As the switch to mandatory Electronic Identification (EID) tagging looms ahead of the June 1 transition date, some marts have expressed concerns about the pending change.

In Co. Westmeath, manager at Delvin Mart John Gilligan outlined that the sheep sale in the mart will be operating as normal tomorrow, Thursday, May 30.

However, he explained that a staff meeting will be held tomorrow evening to determine what the mart should do after that. He noted that some marts are “sort of in limbo at the minute”.

Gilligan said that the sheep sale will need “at least one extra staff member if not two noting that EID tagging implementation will increase the mart’s workload.

There’s no real cohesion on the issue between the marts and some have not even been contacted yet and are just letting it drift on.

Concluding, Gilligan explained that the mart “could operate manually but it would entail physically reading each sheep’s tag until the equipment is up and running and that would certainly not be too easy”.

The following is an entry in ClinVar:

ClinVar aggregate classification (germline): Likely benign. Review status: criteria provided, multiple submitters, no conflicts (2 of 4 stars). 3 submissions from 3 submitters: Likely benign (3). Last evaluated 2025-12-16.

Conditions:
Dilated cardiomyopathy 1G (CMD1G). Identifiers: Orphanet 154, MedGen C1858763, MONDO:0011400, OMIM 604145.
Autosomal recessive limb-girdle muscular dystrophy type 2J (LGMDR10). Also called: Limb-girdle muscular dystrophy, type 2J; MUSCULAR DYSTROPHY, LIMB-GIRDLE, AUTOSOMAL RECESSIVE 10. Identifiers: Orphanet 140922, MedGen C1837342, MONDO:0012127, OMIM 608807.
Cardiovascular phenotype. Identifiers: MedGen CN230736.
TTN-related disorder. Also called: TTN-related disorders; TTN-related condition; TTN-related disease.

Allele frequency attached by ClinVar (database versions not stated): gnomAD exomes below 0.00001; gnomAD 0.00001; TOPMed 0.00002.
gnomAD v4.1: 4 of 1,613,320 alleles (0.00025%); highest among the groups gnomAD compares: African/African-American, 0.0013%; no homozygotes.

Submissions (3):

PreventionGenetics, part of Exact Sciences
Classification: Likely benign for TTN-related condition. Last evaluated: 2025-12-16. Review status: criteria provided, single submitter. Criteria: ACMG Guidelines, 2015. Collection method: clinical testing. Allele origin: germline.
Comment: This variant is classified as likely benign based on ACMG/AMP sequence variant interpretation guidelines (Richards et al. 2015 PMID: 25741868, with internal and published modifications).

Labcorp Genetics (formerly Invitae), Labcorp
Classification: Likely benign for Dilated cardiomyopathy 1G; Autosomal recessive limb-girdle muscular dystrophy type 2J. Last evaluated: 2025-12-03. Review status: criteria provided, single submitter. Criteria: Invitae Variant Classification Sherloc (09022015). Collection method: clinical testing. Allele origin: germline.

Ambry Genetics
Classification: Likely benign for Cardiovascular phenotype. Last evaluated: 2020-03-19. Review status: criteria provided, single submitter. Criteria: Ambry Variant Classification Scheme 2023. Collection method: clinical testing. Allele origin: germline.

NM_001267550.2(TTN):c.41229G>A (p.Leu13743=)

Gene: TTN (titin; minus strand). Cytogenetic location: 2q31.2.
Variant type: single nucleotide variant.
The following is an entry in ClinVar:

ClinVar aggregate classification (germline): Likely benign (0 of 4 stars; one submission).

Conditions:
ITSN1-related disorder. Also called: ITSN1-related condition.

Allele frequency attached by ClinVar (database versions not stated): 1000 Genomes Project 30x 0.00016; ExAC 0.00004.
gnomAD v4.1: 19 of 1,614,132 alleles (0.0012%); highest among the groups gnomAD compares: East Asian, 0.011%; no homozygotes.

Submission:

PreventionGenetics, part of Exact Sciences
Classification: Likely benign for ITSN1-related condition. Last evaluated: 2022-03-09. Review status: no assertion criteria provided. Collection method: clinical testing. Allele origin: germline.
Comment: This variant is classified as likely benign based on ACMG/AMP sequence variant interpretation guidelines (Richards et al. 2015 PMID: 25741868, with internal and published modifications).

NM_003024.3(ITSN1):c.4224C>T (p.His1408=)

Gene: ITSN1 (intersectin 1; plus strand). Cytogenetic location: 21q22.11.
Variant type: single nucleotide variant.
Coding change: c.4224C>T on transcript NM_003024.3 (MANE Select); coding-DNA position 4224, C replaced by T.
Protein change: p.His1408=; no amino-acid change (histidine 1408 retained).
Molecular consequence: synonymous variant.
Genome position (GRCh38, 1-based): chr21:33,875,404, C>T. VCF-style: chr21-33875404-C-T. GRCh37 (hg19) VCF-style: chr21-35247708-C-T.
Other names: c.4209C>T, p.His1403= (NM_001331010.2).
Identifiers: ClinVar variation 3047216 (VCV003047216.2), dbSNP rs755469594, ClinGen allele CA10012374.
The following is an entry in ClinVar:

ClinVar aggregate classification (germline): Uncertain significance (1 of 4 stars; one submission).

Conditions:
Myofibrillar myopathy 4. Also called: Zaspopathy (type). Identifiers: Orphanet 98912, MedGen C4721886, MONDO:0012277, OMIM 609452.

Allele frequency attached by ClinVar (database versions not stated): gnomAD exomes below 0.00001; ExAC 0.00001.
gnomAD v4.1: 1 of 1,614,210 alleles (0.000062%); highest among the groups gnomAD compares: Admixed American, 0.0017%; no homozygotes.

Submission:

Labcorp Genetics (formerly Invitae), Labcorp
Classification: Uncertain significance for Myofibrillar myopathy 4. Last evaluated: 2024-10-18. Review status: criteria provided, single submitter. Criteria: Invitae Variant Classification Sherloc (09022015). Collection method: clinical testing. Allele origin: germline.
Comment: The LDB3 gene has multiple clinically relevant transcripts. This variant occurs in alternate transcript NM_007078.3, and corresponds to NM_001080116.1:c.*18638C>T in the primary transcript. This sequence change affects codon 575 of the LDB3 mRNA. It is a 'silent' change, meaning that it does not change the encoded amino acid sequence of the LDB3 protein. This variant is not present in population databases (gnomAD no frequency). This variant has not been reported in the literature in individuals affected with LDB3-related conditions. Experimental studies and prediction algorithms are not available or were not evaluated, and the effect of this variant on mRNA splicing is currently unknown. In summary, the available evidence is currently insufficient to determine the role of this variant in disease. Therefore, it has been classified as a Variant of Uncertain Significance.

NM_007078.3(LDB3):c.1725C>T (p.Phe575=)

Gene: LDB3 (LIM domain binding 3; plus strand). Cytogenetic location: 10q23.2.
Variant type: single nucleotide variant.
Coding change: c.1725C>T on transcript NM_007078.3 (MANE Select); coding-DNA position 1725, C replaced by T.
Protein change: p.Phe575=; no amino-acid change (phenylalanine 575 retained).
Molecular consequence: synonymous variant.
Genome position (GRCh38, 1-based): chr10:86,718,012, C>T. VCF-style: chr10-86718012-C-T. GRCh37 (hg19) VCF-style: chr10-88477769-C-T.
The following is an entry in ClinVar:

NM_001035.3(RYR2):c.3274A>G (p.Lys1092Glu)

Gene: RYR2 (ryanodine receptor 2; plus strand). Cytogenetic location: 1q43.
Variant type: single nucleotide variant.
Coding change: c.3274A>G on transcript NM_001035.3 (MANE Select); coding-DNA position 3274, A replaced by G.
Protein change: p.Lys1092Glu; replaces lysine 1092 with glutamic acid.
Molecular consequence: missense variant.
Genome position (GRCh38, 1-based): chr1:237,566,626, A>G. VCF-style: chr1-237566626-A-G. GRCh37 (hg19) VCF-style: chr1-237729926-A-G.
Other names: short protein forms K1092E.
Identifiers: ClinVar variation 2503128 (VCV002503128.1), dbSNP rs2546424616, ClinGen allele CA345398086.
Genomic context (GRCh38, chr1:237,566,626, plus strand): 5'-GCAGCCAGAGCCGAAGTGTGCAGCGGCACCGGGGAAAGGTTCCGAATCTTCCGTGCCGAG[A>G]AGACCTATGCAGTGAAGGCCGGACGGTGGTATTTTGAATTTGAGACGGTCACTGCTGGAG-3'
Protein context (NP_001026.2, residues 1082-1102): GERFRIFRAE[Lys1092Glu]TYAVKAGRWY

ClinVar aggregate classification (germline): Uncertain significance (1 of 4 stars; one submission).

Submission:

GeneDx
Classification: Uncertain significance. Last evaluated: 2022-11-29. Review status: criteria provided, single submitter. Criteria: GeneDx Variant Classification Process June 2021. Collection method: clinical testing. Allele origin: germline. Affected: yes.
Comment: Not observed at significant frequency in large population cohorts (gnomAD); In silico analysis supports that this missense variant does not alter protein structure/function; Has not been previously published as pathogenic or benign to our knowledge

Kenmare Mart

Dan McCarthy, manager, Kenmare Mart, was extremely concerned about the changes. “We don’t know where to start with it all,” he exclaimed.

McCarthy said that the Department of Agriculture, Food and the Marine officials have not been doing enough to help mart management with the implementation of the new technology.

He believes the department staff should be helping mart staff to implement the technology.

“The department are making no attempt in the world to come out and help us set it up.

If they expect to get 3,000 sheep read in one or two hours; I don’t know how it is going to be done.

“We will have to have someone to read the sheep and put the numbers into the computer and print them and to be honest I am completely green to the whole thing; I don’t know where it’s going to finish,” he concluded.

Currently, there is an 80% grant available for marts to install the technology up to a cost of €15,000.